Note: Requirements for transfer students seeking admission to the certification program will be determined on an individual basis by their advisor and Education Department. Education majors admitted to the desired certification program are required to participate in field experiences and to complete the student teaching requirement during the senior year. An applicant for student teaching in Early Childhood, Elementary, Secondary, and Montessori education must have the approval of the department.
The Admissions and Review Committee of the education department (consisting of three education department faculty members) will review all applications that are missing one or more criteria (for example, students who have less than a 3.0 GPA at the time of application). Depending on the information submitted as part of the admissions process, the following might occur: a student would be advised to choose another major so that the student has time to fulfill the requirements for the new major or a student may receive conditional approval to continue one additional semester of coursework in order to meet admissions requirements.
After examining the information, the Admissions and Review Committee will notify the student’s advisor of the decision. A student will receive a letter from the department indicating the decision to include further steps necessary either to continue in the process of acceptance or to work with the advisor for other options.
A student whose application for admissions to the certification program is denied may appeal to a faculty panel made up of a minimum of five Education Department faculty members, inclusive of the Chair of the Department. The faculty panel will review the information and make a final decision.
Students who are accepted into the Education Department will begin their practicum and student teaching experiences. In addition, specific physical, social and cognitive capabilities are continually assessed through the monitoring of coursework requirements and evaluation during the practicum and student teaching experiences. These experiences are key to determining a final recommendation for certification.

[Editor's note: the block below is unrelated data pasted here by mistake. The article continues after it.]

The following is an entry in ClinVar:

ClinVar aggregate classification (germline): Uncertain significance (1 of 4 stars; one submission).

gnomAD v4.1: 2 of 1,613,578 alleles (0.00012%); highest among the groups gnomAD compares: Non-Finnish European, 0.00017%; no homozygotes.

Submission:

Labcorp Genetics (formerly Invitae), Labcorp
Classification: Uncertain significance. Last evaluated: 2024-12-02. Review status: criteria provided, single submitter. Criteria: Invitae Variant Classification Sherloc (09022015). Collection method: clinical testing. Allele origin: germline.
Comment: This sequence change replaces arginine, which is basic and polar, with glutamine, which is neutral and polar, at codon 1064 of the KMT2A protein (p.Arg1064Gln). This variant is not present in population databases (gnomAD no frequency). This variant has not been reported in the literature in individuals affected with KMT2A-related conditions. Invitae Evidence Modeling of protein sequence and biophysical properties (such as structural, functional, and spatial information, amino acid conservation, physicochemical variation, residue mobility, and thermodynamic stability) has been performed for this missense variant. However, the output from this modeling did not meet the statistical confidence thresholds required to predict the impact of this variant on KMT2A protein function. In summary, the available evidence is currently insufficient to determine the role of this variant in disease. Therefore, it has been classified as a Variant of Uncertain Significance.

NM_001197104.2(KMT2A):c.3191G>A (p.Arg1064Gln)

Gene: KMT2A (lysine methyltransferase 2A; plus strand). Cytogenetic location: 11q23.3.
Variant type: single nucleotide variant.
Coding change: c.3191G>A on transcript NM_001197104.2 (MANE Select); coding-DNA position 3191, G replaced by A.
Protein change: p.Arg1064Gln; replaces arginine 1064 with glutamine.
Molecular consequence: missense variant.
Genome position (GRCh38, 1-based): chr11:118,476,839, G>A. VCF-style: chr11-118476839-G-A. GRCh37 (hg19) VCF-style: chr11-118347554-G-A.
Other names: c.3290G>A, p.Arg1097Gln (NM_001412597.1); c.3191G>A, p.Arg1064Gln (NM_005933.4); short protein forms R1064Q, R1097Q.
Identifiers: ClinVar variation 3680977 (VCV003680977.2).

The Education Department uses criteria outlined in the practicum and student teaching handbooks to continually evaluate a candidate’s performance. These criteria are based on the exit competencies listed below. If any concern about the candidate’s performance is raised during the practicum and/or student teaching experiences, the concern will be brought to the Admissions and Review Committee. Information and documentation will be gathered from faculty members as well as practicum and/or student teaching supervisors who have had the student in class. In addition, completed evaluations and other relevant information will be obtained in order to make a determination of the candidate’s continuation in the certification program.
Exit Competencies and Criteria
All students in the early childhood, elementary, or secondary education certification programs must have cognitively, physically and socially demonstrated specific competencies when exiting the program. The following exit competencies need to be demonstrated by all students:
- The teacher understands the central concepts, tools of inquiry, and structures of the discipline the teacher teaches and can create learning experiences that make these aspects of subject matter meaningful for all students.